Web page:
The first one I read is the BBC since they are five hours ahead of us and have everything that happened overnight. The next is a quick glance at CNBC for the financial news, but they are just waking up and are more useful later in the day. The same is true of the Wall Street Journal. They only give a teaser headline, and you have to subscribe to see the article, but the headline is usually enough for an early heads-up. The Huffington Post keeps me up-to-date on the nonsense of the world, such as, “Naked Man Robs Store of Valentine Candy,” or “Miley Cyrus Shows Side-boob at Awards Ceremony.” (Miley, whoever she is, does this a lot.) Finally there is the surprise, Al Jazeera in English, which is right up there with the BBC and maybe even better. (The preferred form of “Al Jazeera” seems to be as two words, although “Aljazeera” is also used. “Al” simply means “the,” as in “Allah,” the God. “Jazeera” is the Arabian peninsula.)
If you think Al Jazeera is full of anti-American Islamic propaganda, you would be wrong. It is an excellent, comprehensive, objective news source with very little bias, very similar to the BBC, except emphasizing the Middle East. As an example, in today’s edition (Feb. 7), the featured video is on a strike in Tunisia protesting the assassination of the government’s opposition leader. The articles that follow (some video, some written) include “Sexual abuse of children rampant in India,” “Russian fighter jets breach Japan airspace,” and “Dark side of Russian bid to host winter games” that is about the large number of homes being destroyed for the new construction. They did have one, “CIA using Saudi base for drone strikes,” that could be construed as anti-American, but it was factual and similar to widely published reports that appeared later in our own media.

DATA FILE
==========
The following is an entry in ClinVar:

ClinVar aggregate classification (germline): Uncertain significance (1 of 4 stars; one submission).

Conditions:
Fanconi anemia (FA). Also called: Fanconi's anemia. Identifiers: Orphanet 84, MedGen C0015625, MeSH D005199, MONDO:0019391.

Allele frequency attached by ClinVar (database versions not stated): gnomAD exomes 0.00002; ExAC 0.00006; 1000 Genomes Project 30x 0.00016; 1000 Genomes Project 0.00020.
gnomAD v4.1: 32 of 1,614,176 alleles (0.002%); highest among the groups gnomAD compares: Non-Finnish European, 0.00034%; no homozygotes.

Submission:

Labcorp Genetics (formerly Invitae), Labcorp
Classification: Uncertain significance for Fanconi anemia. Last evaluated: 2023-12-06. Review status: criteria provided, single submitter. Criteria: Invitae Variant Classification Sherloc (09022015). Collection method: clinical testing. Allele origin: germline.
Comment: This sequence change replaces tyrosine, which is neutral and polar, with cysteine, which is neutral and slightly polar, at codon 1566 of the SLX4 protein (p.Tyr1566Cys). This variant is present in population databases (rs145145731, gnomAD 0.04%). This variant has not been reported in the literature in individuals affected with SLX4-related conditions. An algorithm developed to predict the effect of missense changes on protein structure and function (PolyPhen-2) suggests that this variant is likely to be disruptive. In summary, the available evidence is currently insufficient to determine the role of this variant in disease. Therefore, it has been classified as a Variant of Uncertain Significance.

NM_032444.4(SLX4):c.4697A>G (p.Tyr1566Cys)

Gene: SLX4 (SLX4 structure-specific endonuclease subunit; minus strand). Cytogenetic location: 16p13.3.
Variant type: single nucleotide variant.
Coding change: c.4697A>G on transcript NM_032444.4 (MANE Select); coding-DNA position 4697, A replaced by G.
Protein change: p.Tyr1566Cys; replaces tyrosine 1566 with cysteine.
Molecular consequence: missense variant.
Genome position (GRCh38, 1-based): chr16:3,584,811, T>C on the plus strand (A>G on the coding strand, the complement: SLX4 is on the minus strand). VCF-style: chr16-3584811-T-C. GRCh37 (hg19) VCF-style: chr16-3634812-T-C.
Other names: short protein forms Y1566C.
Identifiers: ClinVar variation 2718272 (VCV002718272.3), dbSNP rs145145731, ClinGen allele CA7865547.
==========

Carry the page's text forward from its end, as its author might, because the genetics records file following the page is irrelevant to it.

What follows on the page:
You would think the Opinions section would surely be filled with anti-American propaganda, but I could find nothing obvious. I thought I did with one titled, “What’s really making Americans sick?” by Namratha Kandulaa, but she is an internist at Northwestern University and her theme was that medical treatment should be a holistic approach that includes psychological and social factors. Who can argue with that?
Still in Opinion, a column titled, “Obama’s year of Iran,” sounded ominous, but this one was written by a former director of policy planning in the U.S. State Department. Her theme was that Obama’s hard line with Iran will probably become even harder. The U.S. relied on diplomatic rather than military pressure in Syria with poor results, she reasoned, and the administration is not likely to make that mistake again. (Interesting observation.)
Near the top of the page runs a continuous crawl of breaking news, a nice feature. A typical one said South Korea warns that North Korea’s nuclear bombs could be bigger that those of Hiroshima.
The site has a host of other human-interest stories and sports news, any of which could fit easily into the Philadelphia Inquirer without raising an eyebrow. All-in-all, the Al Jazeera website (http://www.aljazeera.com) is an interesting and informative place to begin your day away from the mindless chit-chat of American morning TV. And, no, you will not be corrupted.